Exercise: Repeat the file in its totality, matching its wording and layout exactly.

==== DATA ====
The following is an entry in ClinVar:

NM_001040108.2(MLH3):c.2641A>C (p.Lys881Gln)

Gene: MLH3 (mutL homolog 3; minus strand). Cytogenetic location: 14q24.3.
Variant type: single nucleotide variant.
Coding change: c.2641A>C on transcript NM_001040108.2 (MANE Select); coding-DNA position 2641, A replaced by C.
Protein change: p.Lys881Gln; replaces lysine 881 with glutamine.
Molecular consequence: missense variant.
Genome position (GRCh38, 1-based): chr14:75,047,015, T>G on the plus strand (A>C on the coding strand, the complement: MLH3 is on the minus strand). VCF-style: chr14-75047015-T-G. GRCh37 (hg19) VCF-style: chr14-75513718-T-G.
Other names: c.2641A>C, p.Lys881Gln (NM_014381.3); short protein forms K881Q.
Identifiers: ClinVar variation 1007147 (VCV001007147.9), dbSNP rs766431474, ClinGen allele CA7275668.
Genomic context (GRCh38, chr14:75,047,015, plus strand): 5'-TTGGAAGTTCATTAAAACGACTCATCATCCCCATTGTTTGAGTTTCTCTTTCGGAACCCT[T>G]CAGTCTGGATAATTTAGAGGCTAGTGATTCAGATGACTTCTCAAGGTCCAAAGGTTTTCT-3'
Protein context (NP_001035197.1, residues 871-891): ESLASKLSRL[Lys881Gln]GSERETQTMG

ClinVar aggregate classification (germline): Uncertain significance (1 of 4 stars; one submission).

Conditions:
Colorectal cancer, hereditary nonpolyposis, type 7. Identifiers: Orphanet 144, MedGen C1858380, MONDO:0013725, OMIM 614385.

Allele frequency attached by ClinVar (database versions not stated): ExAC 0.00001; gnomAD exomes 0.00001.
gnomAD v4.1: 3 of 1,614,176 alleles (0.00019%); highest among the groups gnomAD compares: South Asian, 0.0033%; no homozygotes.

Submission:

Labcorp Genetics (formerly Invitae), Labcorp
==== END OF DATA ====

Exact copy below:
The following is an entry in ClinVar:

NM_001040108.2(MLH3):c.2641A>C (p.Lys881Gln)

Gene: MLH3 (mutL homolog 3; minus strand). Cytogenetic location: 14q24.3.
Variant type: single nucleotide variant.
Coding change: c.2641A>C on transcript NM_001040108.2 (MANE Select); coding-DNA position 2641, A replaced by C.
Protein change: p.Lys881Gln; replaces lysine 881 with glutamine.
Molecular consequence: missense variant.
Genome position (GRCh38, 1-based): chr14:75,047,015, T>G on the plus strand (A>C on the coding strand, the complement: MLH3 is on the minus strand). VCF-style: chr14-75047015-T-G. GRCh37 (hg19) VCF-style: chr14-75513718-T-G.
Other names: c.2641A>C, p.Lys881Gln (NM_014381.3); short protein forms K881Q.
Identifiers: ClinVar variation 1007147 (VCV001007147.9), dbSNP rs766431474, ClinGen allele CA7275668.
Genomic context (GRCh38, chr14:75,047,015, plus strand): 5'-TTGGAAGTTCATTAAAACGACTCATCATCCCCATTGTTTGAGTTTCTCTTTCGGAACCCT[T>G]CAGTCTGGATAATTTAGAGGCTAGTGATTCAGATGACTTCTCAAGGTCCAAAGGTTTTCT-3'
Protein context (NP_001035197.1, residues 871-891): ESLASKLSRL[Lys881Gln]GSERETQTMG

ClinVar aggregate classification (germline): Uncertain significance (1 of 4 stars; one submission).

Conditions:
Colorectal cancer, hereditary nonpolyposis, type 7. Identifiers: Orphanet 144, MedGen C1858380, MONDO:0013725, OMIM 614385.

Allele frequency attached by ClinVar (database versions not stated): ExAC 0.00001; gnomAD exomes 0.00001.
gnomAD v4.1: 3 of 1,614,176 alleles (0.00019%); highest among the groups gnomAD compares: South Asian, 0.0033%; no homozygotes.

Submission:

Labcorp Genetics (formerly Invitae), Labcorp